Which brings us to Foursquare. “What’s the point?” I didn’t quite have an answer to that question at first, either. Foursquare’s stated purpose is to “encourage you to discover new places and challenge you to explore your neighborhood in new ways.” Okay. Great.

This is how it works: if you are at a location or business, you are able to “check in” using your smartphone (or other form of internet access; smartphone apps are usually most convenient.) If you  have friend connections on Foursquare, you can see where you friends have checked in and when. Badges are awarded for achievements, similar to video game achievement awards. If you have the most check-ins at a place, you become the “mayor” of that place. Yeah, it sounded kinda ridiculous to me at first too.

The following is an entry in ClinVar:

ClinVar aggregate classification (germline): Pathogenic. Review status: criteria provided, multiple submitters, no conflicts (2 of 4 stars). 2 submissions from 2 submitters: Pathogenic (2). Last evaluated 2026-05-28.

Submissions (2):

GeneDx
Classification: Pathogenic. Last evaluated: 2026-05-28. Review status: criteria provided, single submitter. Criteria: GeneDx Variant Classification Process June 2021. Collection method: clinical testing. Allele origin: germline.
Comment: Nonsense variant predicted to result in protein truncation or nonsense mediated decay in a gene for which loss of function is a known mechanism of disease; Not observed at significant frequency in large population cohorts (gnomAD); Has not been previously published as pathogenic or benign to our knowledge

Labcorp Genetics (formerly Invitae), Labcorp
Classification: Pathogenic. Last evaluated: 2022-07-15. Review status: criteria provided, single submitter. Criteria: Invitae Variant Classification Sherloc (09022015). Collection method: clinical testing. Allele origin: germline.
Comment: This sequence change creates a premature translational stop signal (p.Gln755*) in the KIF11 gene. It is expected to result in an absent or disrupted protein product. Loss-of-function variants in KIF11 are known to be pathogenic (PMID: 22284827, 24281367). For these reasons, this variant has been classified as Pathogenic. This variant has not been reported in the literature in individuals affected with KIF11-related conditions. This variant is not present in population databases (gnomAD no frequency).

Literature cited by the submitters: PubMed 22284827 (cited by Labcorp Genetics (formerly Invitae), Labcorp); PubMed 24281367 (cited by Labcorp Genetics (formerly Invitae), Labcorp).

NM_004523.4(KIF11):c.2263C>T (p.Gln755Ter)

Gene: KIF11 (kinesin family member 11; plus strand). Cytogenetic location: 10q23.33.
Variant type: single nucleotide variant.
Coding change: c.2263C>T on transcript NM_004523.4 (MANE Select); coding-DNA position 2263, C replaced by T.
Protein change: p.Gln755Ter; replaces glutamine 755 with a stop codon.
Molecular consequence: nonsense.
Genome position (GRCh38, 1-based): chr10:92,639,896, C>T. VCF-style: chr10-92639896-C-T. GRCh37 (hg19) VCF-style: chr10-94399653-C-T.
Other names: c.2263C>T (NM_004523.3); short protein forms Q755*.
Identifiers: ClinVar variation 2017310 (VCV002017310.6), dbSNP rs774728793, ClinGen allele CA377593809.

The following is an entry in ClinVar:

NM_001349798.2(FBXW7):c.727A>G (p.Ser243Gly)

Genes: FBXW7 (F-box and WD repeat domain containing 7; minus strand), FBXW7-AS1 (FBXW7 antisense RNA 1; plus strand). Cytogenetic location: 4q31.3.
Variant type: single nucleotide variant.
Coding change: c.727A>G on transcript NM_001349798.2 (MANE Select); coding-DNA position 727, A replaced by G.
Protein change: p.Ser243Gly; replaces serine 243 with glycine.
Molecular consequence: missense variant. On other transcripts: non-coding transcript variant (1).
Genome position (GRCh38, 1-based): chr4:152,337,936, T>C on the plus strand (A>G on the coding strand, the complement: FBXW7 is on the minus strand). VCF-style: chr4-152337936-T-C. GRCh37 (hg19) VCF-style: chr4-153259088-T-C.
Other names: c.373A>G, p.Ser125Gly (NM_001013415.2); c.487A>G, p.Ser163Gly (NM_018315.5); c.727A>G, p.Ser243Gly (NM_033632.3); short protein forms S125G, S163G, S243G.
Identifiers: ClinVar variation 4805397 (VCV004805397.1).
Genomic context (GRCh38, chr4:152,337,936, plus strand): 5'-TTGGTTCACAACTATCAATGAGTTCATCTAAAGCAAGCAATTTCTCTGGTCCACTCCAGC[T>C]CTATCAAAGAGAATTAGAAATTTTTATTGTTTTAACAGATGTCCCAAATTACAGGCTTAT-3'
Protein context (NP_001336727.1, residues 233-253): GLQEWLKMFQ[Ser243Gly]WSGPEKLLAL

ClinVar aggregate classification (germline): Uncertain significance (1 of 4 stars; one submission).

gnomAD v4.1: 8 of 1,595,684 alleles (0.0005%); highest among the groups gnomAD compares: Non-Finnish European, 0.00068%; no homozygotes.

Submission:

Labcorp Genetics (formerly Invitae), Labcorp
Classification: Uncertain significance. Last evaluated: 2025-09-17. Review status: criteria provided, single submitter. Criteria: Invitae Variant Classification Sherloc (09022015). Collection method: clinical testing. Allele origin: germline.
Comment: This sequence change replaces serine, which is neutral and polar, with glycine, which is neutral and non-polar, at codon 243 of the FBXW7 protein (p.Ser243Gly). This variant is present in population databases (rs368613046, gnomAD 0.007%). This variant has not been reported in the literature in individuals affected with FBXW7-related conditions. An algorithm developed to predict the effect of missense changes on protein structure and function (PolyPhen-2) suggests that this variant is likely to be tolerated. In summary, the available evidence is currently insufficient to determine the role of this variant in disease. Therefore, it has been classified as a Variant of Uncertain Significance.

When I signed up (about two weeks ago), it was in order to try Foursquare out and see if I would find it useful, as I do Twitter. I was able to check in at a Publix supermarket parking lot. So far it wasn’t impressing me. “What’s the point?”

Then I heard about Foursquare Day. Quick background: Foursquare Day was dreamed up little over a month ago by a Tampa optometrist named Nate Bonilla-Warford. The idea was that on April 16th, local businesses would offer specials to patrons who “checked in” on that day, or who had become “mayor” by that time. At the end of the day there would be a “swarm” at a predetermined location. A “swarm” involves at least 50 people checking in at the same place within a short time period.